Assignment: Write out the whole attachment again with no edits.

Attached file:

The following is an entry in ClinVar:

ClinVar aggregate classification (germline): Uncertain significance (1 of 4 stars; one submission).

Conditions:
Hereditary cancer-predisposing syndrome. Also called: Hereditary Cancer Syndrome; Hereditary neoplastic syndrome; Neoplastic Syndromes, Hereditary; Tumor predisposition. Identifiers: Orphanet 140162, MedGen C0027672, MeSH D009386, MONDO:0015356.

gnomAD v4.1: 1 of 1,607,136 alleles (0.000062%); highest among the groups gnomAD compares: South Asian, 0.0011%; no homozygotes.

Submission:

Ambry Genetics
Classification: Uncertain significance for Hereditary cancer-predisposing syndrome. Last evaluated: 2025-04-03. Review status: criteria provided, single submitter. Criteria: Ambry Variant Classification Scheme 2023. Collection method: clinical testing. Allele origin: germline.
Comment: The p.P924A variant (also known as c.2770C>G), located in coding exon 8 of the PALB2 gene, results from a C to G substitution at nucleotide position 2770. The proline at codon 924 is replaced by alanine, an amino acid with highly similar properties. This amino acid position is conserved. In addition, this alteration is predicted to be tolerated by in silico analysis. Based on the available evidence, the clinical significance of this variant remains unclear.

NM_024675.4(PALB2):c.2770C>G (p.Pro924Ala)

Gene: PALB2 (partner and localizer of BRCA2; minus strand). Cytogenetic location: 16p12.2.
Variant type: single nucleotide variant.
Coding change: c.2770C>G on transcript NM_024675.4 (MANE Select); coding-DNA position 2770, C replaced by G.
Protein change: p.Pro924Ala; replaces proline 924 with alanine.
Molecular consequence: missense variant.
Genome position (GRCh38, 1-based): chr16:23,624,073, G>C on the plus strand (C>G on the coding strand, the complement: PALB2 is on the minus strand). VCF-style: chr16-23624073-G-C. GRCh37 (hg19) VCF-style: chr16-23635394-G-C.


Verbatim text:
The following is an entry in ClinVar:

ClinVar aggregate classification (germline): Uncertain significance (1 of 4 stars; one submission).

Conditions:
Hereditary cancer-predisposing syndrome. Also called: Hereditary Cancer Syndrome; Hereditary neoplastic syndrome; Neoplastic Syndromes, Hereditary; Tumor predisposition. Identifiers: Orphanet 140162, MedGen C0027672, MeSH D009386, MONDO:0015356.

gnomAD v4.1: 1 of 1,607,136 alleles (0.000062%); highest among the groups gnomAD compares: South Asian, 0.0011%; no homozygotes.

Submission:

Ambry Genetics
Classification: Uncertain significance for Hereditary cancer-predisposing syndrome. Last evaluated: 2025-04-03. Review status: criteria provided, single submitter. Criteria: Ambry Variant Classification Scheme 2023. Collection method: clinical testing. Allele origin: germline.
Comment: The p.P924A variant (also known as c.2770C>G), located in coding exon 8 of the PALB2 gene, results from a C to G substitution at nucleotide position 2770. The proline at codon 924 is replaced by alanine, an amino acid with highly similar properties. This amino acid position is conserved. In addition, this alteration is predicted to be tolerated by in silico analysis. Based on the available evidence, the clinical significance of this variant remains unclear.

NM_024675.4(PALB2):c.2770C>G (p.Pro924Ala)

Gene: PALB2 (partner and localizer of BRCA2; minus strand). Cytogenetic location: 16p12.2.
Variant type: single nucleotide variant.
Coding change: c.2770C>G on transcript NM_024675.4 (MANE Select); coding-DNA position 2770, C replaced by G.
Protein change: p.Pro924Ala; replaces proline 924 with alanine.
Molecular consequence: missense variant.
Genome position (GRCh38, 1-based): chr16:23,624,073, G>C on the plus strand (C>G on the coding strand, the complement: PALB2 is on the minus strand). VCF-style: chr16-23624073-G-C. GRCh37 (hg19) VCF-style: chr16-23635394-G-C.